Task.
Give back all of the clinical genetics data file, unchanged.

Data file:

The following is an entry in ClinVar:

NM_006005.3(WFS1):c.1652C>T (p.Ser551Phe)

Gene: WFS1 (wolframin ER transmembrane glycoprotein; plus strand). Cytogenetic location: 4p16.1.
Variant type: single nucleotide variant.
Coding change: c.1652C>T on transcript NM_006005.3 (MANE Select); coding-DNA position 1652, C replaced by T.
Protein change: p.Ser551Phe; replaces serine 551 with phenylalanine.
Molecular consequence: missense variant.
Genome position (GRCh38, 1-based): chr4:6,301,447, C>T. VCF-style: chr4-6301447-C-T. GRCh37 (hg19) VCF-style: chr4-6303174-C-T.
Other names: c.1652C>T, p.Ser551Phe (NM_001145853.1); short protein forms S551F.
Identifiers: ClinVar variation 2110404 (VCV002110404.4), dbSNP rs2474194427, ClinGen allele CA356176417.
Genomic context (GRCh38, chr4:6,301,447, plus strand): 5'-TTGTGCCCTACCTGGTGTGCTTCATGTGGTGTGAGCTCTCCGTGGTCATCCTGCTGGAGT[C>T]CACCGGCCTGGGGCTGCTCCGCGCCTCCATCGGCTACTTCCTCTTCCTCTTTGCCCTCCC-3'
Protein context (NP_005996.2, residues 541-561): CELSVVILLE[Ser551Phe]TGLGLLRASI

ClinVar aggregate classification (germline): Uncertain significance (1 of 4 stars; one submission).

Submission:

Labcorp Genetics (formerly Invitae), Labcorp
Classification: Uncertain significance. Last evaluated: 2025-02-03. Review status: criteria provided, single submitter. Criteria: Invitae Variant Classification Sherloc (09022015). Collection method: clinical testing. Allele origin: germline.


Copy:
The following is an entry in ClinVar:

NM_006005.3(WFS1):c.1652C>T (p.Ser551Phe)

Gene: WFS1 (wolframin ER transmembrane glycoprotein; plus strand). Cytogenetic location: 4p16.1.
Variant type: single nucleotide variant.
Coding change: c.1652C>T on transcript NM_006005.3 (MANE Select); coding-DNA position 1652, C replaced by T.
Protein change: p.Ser551Phe; replaces serine 551 with phenylalanine.
Molecular consequence: missense variant.
Genome position (GRCh38, 1-based): chr4:6,301,447, C>T. VCF-style: chr4-6301447-C-T. GRCh37 (hg19) VCF-style: chr4-6303174-C-T.
Other names: c.1652C>T, p.Ser551Phe (NM_001145853.1); short protein forms S551F.
Identifiers: ClinVar variation 2110404 (VCV002110404.4), dbSNP rs2474194427, ClinGen allele CA356176417.
Genomic context (GRCh38, chr4:6,301,447, plus strand): 5'-TTGTGCCCTACCTGGTGTGCTTCATGTGGTGTGAGCTCTCCGTGGTCATCCTGCTGGAGT[C>T]CACCGGCCTGGGGCTGCTCCGCGCCTCCATCGGCTACTTCCTCTTCCTCTTTGCCCTCCC-3'
Protein context (NP_005996.2, residues 541-561): CELSVVILLE[Ser551Phe]TGLGLLRASI

ClinVar aggregate classification (germline): Uncertain significance (1 of 4 stars; one submission).

Submission:

Labcorp Genetics (formerly Invitae), Labcorp
Classification: Uncertain significance. Last evaluated: 2025-02-03. Review status: criteria provided, single submitter. Criteria: Invitae Variant Classification Sherloc (09022015). Collection method: clinical testing. Allele origin: germline.